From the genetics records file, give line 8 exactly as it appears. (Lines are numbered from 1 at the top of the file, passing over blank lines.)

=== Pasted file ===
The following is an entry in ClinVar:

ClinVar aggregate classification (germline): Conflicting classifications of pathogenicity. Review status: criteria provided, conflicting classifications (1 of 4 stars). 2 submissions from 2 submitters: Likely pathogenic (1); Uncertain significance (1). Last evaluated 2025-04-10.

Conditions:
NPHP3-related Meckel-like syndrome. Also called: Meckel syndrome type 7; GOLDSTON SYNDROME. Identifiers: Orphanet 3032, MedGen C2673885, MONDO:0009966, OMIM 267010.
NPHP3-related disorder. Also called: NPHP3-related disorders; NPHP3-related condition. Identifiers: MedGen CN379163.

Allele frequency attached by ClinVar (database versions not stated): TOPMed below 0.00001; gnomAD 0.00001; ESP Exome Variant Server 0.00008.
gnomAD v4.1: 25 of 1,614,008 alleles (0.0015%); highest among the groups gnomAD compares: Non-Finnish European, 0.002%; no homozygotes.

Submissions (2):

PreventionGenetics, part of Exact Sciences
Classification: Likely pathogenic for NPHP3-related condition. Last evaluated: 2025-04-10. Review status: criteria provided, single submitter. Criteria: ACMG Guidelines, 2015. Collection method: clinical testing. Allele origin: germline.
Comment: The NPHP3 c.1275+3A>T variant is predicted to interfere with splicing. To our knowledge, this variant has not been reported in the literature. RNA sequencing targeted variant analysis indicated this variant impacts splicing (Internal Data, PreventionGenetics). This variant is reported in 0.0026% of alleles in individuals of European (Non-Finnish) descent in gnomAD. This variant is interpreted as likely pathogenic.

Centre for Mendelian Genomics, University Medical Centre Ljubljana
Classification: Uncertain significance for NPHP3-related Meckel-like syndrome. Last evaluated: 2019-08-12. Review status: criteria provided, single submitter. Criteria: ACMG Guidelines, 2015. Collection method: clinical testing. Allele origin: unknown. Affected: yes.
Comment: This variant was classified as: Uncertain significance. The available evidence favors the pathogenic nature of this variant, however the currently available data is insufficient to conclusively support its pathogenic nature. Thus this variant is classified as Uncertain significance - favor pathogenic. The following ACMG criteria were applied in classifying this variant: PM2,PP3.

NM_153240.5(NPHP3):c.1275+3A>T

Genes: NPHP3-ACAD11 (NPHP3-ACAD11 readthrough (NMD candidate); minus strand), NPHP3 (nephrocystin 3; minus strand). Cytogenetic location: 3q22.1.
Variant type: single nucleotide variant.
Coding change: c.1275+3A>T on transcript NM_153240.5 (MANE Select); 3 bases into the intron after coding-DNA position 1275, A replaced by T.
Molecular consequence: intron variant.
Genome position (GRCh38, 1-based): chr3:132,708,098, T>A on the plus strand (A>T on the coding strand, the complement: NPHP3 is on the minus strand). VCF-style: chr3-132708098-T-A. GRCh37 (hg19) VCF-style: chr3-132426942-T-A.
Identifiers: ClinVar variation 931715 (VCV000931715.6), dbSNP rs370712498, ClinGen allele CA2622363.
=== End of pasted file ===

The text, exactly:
Submissions (2):